So which is it for you? What do you want to do? How do you want to live? Do you choose the stars or are you satisfied with setting your sights lower. I choose the stars.. I also chose to get 2018 BMW R1200GSA 3. I may miss the stars but if I do it will be a beautiful view on the way down. This life isn't a practice session. It's the real deal. You either make it what you want or you don't. Choose wisely!
So let's be honest.. We love to travel and get in hard to get to locations but at the same time we are dreadfully stressed over taking our gear into these same locations. It would seem through all the bag purchases that I have made no one bag ever fits my exact needs and so... I look for the "next" bag in hopes it will fill my needs. Then I have non-photography bags that fit certain needs for the function they were made such as hiking or climbing but not photography needs so I find myself moving my gear from one bag to the next in hopes of some compromise only to find some of my needed hiking/climbing/adventuring gear got scuttled in lieu of camera gear. The process is frustrating to say the least.
I may have found the ultimate solution and in doing so added security for my camera and gear while keeping the flexibility of different purposes whether it is on the bike, in a backpack, overnight hike, whatever. Flexibility along with padded protection for the sensitive gear is something we all look for but typically give up one or the other just to get the job done.
Enter Tenba.. I first discovered Tenba while I was staying with Simon and Lisa Thomas with 2ridetheworld.com in North Carolina when they were traveling through on their way to Mexico. They have the same issues any traveling photographer has except with the added complexity of limited space and potential vibration/jarring issues. They want to protect their gear in the smallest amount of room possible while still having reasonably quick access to their gear when they need it. Traveling on two motorcycles certainly adds to the challenge.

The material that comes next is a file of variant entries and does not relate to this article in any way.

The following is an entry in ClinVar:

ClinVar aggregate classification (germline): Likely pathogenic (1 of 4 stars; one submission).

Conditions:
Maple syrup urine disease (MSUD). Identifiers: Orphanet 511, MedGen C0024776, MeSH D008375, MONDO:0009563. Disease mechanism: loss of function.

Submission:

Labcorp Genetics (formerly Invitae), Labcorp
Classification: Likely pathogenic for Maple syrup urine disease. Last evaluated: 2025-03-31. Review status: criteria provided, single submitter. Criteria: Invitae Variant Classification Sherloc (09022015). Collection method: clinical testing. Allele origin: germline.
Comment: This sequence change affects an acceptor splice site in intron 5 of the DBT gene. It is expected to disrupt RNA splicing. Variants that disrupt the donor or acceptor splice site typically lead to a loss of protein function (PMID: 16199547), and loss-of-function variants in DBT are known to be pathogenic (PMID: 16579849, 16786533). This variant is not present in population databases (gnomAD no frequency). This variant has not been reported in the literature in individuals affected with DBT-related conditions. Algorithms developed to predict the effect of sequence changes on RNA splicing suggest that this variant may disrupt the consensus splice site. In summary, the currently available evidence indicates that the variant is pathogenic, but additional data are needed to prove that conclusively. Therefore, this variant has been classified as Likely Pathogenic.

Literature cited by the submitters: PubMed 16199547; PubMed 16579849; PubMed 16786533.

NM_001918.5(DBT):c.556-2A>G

They carry the Fuji X-T2 Cropped frame camera system along with a host of fantastic lens (more than mine by far) so keeping all of that protected in as small a space as possible was critical. Once I saw their gear, I knew it was only a matter of time before I had chosen from the Tenba line what I would use myself. I settled, for now, on a couple different items. One to hold the camera and a few lenses and the other to hold flashes and accessories. I admit, I'll likely need to get one more small bag in order to round out my storage needs however, with these two bags I'm able to pretty much carry everything I need short of reflectors, tripods, etc that would never fit in a bag anyway. Being modular I can continue to add bags as my equipment investment grows.
So, what does all this look like? In two small bags I have now not only replaced my old bag but also split the weight load of my camera gear into two smaller bags that now can fit in whatever bag that I am using for the task at hand. Off for a hike, ride, etc? I can now stuff my minuscule camera bag in a day backpack, an overnight backpack, a tank bag, pannier, whatever best fits my needs for what and where I'm trying to go. The flexibility as well as the weight reduction is amazing! Plus, the benefit of protection.